Theory and Society

, Volume 41, Issue 6, pp 557–579 | Cite as

Virtue and the material culture of the nineteenth century: the debate over the mass marketplace in France in the aftermath of the 1848 revolution

  • Richard Kim


This article treats the intellectual problem of revolution, agency, and the advent of liberal democracy from the standpoint of mid-nineteenth century France in the aftermath of the 1848 revolutions. After a discussion of the theoretical and historiographical problem—in particular the relevance for this period in history of science studies—the article discusses the views of former Saint-Simonian and political economist, Michel Chevalier, eventually turning to the debate over the free market of goods and labor between the early French socialist Louis Blanc and Chevalier in Chevalier’s new role of liberal free trade activist who trumpeted the ideology of the mass marketplace. Chevalier’s engagement of the social question turned on a distinctively moral, ideological, and, ultimately, technocratic defense of the free market—this free market utopianism became both starker and more ideologically refined as a result of Chevalier’s engagement with Blanc, especially in regard to worker-education. Both referred to the new mass marketplace of cheap, retail goods created by the rapid advance of mass transport, modern logistics, as le bon marché. French political economists went so far as to invoke a new way of life: la vie a bon marché (literally, “life on the cheap”). This notion of work and life was opposed by Blanc on the grounds of fraternal social solidarity. Finally, and potently, the moral virtues of the free market were conceived by Chevalier as a direct answer to social revolution, a means for affording social stability.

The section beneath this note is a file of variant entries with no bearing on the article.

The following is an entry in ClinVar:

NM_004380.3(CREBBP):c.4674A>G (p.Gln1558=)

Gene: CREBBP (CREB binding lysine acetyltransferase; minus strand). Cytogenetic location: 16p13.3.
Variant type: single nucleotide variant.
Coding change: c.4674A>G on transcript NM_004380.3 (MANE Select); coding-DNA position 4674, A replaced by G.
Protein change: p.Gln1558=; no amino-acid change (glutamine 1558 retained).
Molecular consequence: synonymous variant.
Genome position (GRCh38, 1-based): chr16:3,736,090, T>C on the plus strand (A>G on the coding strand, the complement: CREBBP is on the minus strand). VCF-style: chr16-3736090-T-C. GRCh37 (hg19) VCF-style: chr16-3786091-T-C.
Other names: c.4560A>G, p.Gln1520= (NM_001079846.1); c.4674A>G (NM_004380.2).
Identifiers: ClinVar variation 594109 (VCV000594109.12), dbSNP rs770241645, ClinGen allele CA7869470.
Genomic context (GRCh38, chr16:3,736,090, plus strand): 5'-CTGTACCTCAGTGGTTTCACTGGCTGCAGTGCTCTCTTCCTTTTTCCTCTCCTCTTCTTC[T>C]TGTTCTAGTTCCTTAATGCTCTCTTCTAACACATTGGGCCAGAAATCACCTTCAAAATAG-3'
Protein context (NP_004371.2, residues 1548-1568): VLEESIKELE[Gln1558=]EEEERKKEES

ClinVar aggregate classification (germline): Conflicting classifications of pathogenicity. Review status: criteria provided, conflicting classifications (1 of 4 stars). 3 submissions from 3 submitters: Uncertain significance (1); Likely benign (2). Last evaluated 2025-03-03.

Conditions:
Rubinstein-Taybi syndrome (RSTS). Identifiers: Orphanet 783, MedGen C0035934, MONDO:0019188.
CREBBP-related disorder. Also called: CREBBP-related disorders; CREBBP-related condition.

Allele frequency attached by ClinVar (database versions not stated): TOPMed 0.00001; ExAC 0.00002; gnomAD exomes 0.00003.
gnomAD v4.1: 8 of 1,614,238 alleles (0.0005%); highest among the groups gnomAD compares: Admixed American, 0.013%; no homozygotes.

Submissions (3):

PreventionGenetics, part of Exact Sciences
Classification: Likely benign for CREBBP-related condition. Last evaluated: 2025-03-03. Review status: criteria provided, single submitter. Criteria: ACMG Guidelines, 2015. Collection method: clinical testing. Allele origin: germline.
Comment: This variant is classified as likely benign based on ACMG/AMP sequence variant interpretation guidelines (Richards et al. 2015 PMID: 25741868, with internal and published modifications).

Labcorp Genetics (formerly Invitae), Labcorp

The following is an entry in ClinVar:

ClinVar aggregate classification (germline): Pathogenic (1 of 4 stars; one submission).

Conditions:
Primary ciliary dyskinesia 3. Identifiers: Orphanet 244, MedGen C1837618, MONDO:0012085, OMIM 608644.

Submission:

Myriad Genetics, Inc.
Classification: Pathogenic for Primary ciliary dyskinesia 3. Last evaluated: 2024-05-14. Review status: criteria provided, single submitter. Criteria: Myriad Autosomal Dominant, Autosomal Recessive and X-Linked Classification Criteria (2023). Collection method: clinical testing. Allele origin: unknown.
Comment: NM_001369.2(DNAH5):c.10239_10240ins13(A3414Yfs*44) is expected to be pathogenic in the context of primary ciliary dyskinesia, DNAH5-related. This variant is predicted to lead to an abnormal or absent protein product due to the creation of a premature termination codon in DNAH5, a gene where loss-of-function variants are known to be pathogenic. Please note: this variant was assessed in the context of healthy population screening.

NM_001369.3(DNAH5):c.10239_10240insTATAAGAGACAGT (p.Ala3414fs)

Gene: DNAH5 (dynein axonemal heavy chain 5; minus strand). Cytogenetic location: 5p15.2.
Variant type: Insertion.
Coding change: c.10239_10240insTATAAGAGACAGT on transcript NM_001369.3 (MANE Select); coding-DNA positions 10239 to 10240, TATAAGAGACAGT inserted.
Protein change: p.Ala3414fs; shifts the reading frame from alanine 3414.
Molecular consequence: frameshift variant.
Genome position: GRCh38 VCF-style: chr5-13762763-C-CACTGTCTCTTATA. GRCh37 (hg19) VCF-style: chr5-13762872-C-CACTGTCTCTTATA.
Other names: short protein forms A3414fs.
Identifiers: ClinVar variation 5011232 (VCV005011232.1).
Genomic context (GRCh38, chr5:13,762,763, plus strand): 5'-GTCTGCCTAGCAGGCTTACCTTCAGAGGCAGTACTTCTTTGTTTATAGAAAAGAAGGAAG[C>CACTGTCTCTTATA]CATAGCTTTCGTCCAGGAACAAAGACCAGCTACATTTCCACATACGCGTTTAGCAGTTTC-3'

Revolution Mass marketplace Engineering Free trade Chevalier 



The author would like to thank the anonymous readers as well as the Editors of Theory & Society for their substantial suggestions for the improvement of this article.


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Copyright information

© Springer Science+Business Media B.V. 2012

Authors and Affiliations

  1. 1.Department of HistoryCalifornia State UniversityHaywardUSA

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